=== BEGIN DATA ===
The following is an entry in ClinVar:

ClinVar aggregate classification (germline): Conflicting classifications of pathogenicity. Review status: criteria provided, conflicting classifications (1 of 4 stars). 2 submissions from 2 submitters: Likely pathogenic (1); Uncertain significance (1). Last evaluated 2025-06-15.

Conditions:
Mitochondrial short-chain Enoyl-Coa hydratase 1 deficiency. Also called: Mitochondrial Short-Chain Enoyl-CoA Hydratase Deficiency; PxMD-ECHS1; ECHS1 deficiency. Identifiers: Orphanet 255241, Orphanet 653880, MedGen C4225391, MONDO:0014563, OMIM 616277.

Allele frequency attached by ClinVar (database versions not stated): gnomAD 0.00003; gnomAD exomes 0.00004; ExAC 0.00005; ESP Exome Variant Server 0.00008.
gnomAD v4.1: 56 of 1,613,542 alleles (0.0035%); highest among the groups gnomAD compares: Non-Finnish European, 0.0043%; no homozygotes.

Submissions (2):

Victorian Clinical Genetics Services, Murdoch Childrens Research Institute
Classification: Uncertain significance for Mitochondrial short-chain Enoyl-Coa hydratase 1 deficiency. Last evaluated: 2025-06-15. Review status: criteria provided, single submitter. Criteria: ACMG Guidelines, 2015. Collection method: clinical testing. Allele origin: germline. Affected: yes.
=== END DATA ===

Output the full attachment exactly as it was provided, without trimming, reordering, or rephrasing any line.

The following is an entry in ClinVar:

ClinVar aggregate classification (germline): Conflicting classifications of pathogenicity. Review status: criteria provided, conflicting classifications (1 of 4 stars). 2 submissions from 2 submitters: Likely pathogenic (1); Uncertain significance (1). Last evaluated 2025-06-15.

Conditions:
Mitochondrial short-chain Enoyl-Coa hydratase 1 deficiency. Also called: Mitochondrial Short-Chain Enoyl-CoA Hydratase Deficiency; PxMD-ECHS1; ECHS1 deficiency. Identifiers: Orphanet 255241, Orphanet 653880, MedGen C4225391, MONDO:0014563, OMIM 616277.

Allele frequency attached by ClinVar (database versions not stated): gnomAD 0.00003; gnomAD exomes 0.00004; ExAC 0.00005; ESP Exome Variant Server 0.00008.
gnomAD v4.1: 56 of 1,613,542 alleles (0.0035%); highest among the groups gnomAD compares: Non-Finnish European, 0.0043%; no homozygotes.

Submissions (2):

Victorian Clinical Genetics Services, Murdoch Childrens Research Institute
Classification: Uncertain significance for Mitochondrial short-chain Enoyl-Coa hydratase 1 deficiency. Last evaluated: 2025-06-15. Review status: criteria provided, single submitter. Criteria: ACMG Guidelines, 2015. Collection method: clinical testing. Allele origin: germline. Affected: yes.